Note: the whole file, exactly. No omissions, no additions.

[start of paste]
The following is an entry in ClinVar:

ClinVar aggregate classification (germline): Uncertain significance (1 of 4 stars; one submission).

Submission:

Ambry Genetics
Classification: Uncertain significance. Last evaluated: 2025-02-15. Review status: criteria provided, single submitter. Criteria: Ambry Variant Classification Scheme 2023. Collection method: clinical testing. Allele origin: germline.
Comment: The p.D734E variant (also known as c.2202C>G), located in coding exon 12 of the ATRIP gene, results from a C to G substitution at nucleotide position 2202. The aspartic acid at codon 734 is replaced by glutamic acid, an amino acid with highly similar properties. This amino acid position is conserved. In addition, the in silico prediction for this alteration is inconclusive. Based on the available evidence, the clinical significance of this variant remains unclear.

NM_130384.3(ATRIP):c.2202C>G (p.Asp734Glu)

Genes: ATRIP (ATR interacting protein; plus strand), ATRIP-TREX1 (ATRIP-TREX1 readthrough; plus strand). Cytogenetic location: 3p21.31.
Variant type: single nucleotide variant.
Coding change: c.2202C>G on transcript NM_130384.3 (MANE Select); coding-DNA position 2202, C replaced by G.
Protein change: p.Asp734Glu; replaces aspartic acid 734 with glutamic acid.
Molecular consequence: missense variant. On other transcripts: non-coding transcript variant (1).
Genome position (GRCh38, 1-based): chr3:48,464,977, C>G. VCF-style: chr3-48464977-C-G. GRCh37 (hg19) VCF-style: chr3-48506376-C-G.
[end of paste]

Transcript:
The following is an entry in ClinVar:

ClinVar aggregate classification (germline): Uncertain significance (1 of 4 stars; one submission).

Submission:

Ambry Genetics
Classification: Uncertain significance. Last evaluated: 2025-02-15. Review status: criteria provided, single submitter. Criteria: Ambry Variant Classification Scheme 2023. Collection method: clinical testing. Allele origin: germline.
Comment: The p.D734E variant (also known as c.2202C>G), located in coding exon 12 of the ATRIP gene, results from a C to G substitution at nucleotide position 2202. The aspartic acid at codon 734 is replaced by glutamic acid, an amino acid with highly similar properties. This amino acid position is conserved. In addition, the in silico prediction for this alteration is inconclusive. Based on the available evidence, the clinical significance of this variant remains unclear.

NM_130384.3(ATRIP):c.2202C>G (p.Asp734Glu)

Genes: ATRIP (ATR interacting protein; plus strand), ATRIP-TREX1 (ATRIP-TREX1 readthrough; plus strand). Cytogenetic location: 3p21.31.
Variant type: single nucleotide variant.
Coding change: c.2202C>G on transcript NM_130384.3 (MANE Select); coding-DNA position 2202, C replaced by G.
Protein change: p.Asp734Glu; replaces aspartic acid 734 with glutamic acid.
Molecular consequence: missense variant. On other transcripts: non-coding transcript variant (1).
Genome position (GRCh38, 1-based): chr3:48,464,977, C>G. VCF-style: chr3-48464977-C-G. GRCh37 (hg19) VCF-style: chr3-48506376-C-G.